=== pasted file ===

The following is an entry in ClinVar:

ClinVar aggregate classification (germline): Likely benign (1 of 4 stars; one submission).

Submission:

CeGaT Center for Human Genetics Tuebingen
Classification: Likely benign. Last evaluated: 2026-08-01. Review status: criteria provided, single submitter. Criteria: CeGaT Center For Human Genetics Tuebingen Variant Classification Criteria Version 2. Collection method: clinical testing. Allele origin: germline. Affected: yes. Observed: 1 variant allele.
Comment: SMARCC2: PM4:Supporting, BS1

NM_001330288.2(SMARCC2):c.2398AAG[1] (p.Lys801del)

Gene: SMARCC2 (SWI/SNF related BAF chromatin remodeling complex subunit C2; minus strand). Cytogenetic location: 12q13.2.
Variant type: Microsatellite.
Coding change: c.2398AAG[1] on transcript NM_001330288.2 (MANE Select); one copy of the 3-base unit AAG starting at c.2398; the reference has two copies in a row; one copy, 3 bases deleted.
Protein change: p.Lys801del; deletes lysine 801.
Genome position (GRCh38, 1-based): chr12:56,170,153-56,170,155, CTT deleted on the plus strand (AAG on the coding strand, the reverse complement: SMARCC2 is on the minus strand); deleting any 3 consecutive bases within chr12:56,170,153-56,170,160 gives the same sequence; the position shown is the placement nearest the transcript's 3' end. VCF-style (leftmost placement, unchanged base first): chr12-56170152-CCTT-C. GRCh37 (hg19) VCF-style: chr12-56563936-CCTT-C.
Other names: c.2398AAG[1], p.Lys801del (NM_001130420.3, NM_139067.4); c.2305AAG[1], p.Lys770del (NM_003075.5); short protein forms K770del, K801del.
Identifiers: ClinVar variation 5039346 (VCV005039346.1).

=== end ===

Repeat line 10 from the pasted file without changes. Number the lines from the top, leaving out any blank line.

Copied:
Coding change: c.2398AAG[1] on transcript NM_001330288.2 (MANE Select); one copy of the 3-base unit AAG starting at c.2398; the reference has two copies in a row; one copy, 3 bases deleted.